[simon@vps02 ~]$ cd /var/htdocs/hello/
[simon@vps02 hello]$ ls
[simon@vps02 hello]$ svn co svn://svnrepo/hellosite .
A    hello.jpg
A    index.html
Checked out revision 375.
[simon@vps02 hello]$ ls
hello.jpg  index.html

You can see there that two files have been checked out, and that we now have a copy of the latest revision, 375. That's all we need to do in order to start working.

Imagine that your task was to add a new image, mycat.jpg to the page (because there simply aren't enough cats on the Internet). This involved uploading the new image, and editing the HTML file to make it display the image.

In short, we've changed one file, and added another. To confirm our changes, we're going to use the svn status command. This is one of the most useful SVN commands, and you'll end up using this all the time.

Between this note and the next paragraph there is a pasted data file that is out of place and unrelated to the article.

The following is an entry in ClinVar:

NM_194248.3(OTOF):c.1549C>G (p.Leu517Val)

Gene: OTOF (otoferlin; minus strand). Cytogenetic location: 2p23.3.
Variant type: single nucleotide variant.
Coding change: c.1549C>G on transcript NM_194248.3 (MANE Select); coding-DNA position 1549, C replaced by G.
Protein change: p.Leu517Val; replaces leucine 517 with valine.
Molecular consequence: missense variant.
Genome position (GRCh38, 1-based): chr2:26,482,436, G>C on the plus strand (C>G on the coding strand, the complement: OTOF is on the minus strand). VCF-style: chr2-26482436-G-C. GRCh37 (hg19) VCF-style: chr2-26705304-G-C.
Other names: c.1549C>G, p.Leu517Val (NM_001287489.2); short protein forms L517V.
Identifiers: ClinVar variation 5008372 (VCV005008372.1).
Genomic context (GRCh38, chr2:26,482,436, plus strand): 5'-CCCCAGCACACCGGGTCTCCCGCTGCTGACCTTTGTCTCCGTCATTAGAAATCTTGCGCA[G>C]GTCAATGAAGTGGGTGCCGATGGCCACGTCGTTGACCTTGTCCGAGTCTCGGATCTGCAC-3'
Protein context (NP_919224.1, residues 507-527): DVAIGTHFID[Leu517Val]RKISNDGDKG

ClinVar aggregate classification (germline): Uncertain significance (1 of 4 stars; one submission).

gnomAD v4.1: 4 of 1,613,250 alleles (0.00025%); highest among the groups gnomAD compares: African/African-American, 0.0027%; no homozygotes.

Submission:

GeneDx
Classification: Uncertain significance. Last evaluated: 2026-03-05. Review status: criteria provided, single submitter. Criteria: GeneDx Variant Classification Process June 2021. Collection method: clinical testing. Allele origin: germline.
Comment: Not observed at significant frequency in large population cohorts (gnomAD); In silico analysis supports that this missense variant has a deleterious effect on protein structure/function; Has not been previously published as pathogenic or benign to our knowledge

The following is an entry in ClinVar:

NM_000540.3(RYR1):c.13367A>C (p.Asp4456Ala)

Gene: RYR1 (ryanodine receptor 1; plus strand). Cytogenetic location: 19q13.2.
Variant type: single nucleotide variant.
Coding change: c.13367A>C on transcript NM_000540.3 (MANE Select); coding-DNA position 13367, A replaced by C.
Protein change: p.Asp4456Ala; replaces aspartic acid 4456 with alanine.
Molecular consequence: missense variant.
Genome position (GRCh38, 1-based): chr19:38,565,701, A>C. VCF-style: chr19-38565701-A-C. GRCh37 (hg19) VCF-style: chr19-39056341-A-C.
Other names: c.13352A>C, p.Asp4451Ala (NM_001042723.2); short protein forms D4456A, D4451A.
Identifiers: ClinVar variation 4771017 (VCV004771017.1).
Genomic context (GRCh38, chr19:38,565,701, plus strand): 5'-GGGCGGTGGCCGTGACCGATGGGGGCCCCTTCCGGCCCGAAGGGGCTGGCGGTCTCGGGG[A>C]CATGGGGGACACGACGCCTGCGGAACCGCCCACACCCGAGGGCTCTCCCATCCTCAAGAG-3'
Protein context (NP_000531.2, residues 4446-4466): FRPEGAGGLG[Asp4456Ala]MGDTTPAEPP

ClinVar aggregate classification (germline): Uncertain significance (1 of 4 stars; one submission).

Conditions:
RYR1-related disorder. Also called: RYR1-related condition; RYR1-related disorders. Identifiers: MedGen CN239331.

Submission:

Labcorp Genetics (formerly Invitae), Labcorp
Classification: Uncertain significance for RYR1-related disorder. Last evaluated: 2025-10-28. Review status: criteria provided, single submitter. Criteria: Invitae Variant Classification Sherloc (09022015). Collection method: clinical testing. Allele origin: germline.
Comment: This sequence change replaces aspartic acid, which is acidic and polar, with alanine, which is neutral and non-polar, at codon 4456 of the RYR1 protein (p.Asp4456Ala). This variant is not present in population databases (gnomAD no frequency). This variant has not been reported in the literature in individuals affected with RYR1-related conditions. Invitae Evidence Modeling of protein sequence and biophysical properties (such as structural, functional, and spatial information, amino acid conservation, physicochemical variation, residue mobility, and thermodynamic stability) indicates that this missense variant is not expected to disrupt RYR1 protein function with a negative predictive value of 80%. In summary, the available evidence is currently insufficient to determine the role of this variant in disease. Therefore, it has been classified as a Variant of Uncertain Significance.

[simon@vps02 hello]$ svn status
?      mycat.jpg
M      index.html

The "?" signifies that Subversion doesn't know anything about mycat.jpg. This is to be expected, as we've just uploaded it ourselves. The "M" by index.html stands for "modified", and tells us that Subversion knows that the file has indeed been modified.

If we want to remind ourselves what we changed, we can use svn diff to find out:

[simon@vps02 hello]$ svn diff index.html
Index: index.html
--- index.html  (revision 376)
+++ index.html  (working copy)
@@ -5,6 +5,7 @@

 <img src="hello.jpg" />
+<img src="mycat.jpg" />